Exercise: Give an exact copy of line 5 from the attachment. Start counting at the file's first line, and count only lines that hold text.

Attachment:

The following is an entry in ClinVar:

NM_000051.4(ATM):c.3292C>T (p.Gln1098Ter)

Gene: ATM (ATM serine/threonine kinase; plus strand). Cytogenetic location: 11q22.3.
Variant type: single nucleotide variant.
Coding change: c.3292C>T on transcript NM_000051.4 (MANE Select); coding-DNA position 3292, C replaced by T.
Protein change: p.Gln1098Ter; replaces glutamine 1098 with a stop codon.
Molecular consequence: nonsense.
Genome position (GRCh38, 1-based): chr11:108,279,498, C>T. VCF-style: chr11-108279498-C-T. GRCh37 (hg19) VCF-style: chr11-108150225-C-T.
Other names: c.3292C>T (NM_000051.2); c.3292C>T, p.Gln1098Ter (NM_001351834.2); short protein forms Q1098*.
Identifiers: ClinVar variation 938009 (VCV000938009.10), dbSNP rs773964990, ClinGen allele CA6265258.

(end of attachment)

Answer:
Coding change: c.3292C>T on transcript NM_000051.4 (MANE Select); coding-DNA position 3292, C replaced by T.